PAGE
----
• $5/mo or $10/mo, depending on your speed.
    • Expanding eligibility
    • Waiving all home internet data overage fees
    • Free installation
    • Only up to 10 Mbps.
  • CenturyLink: 1-855-954-6546
    • Available in some rural areas
    • Participates in the national Lifeline program
  • Viasat: 855-810-1308
    • Available in some rural areas
    • Participates in the national Lifeline program
  • HughesNet: 1-866-347-3292
    • Satellite Internet service in many rural areas
    • No low-income options, but a good option where other services are unavailable

Use Your Mobile Phone

If you have a mobile phone, you probably have some kind of data plan. When you browse the internet or use many internet- connected apps, you’re using your data. T-Mobile has provided unlimited data for anyone with a data plan. If you don’t have a data plan or don’t know if you do, you can dial 611 to just about any mobile provider to get customer service and find out. Or: check next to your carrier’s name (AT&T, Verizon, etc.) on your phone– you’ll see LTE, 4G, or 5G. You can view your data usage in your Settings app.

Using your data plan, you can connect to Zoom videoconferences, YouTube pajama parties, and Facebook sing-alongs — although, if you’re a complete internet newbie, you’ll have to learn how to sign-up for things online and download apps. I suggest using your mobile phone to dial an internet savvy friend, putting it on speaker phone, and then getting back to the main screen to go through whatever steps are necessary. Good luck! If you’re helping someone else, assure them that it’s ok to bang on things until you get them right. They won’t break the internet. Word of advice: almost all video conference platforms offer a free plan. Don’t put in a credit card number if this is your first internet rodeo.

Internet Hotspots for Wifi

Comcast has opened its nationwide Xfinity wifi hotspots to internet seekers nationwide. This will work with either a smart phone or a computer. If you’re new to wifi, your wifi connection will likely be under Settings (the icon looks like a gearshift). You will get a list of available networks. Most networks around you will have a lock icon, indicating they are private, but Xfinity won’t. Note: open wifi networks are great, but don’t use them for mobile banking or anything that involves money, since they are transparent to hackers.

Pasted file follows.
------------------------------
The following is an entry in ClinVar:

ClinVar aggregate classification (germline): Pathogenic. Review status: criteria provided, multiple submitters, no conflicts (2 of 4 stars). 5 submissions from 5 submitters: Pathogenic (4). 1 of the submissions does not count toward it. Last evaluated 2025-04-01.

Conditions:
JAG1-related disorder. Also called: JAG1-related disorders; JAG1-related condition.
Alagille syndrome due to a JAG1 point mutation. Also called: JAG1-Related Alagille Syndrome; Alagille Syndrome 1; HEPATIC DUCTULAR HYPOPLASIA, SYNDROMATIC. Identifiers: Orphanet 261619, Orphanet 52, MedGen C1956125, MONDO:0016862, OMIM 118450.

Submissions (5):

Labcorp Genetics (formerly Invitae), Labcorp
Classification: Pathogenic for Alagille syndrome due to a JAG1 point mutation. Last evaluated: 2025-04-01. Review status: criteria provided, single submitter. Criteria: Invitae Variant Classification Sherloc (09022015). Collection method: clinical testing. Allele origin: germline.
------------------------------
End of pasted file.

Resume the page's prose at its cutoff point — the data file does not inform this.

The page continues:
New York City and many other cities have free wifi networks too. Click here to find municipal hotspots in New York.


8 responses to “Stuck at Home Guide: How to Get Online

  1. I am a disabled senior . I am trying to find out if I can get my covid shot at home. I use a walker and I dont drive.I live on the 2nd floor and there is no elevator. I have COPD and have to carry a oxygen tank with me.The only time I go out is to my doctor appointments.Can you help me ?

  2. I am contacting you on behalf of an Area Agency on Aging. Do we have your permission to share this information on our online resource directory? Many of our older adults have phones or access to a computer, but are not able to afford an internet connection. This information would be of great assistance.

    I will await your response. Thank you in advance!

  3. Free Conference Call is a way to talk with a group of people at the same time – family, friends, etc. But beware, T-Mobile charges for these calls even if you have a senior plan with unlimited talk, text & data.

Leave a Reply

Senior Planet’s comments are open for all readers/subscribers; we love hearing from you! However, some comments are not welcome here as violations of our Comment Policy. If you would like to express a comment about Senior Planet locations or programs, please contact Want to continue the conversation? Start your own discussion on this topic on Senior Planet Community.

Your email address will not be published. Required fields are marked *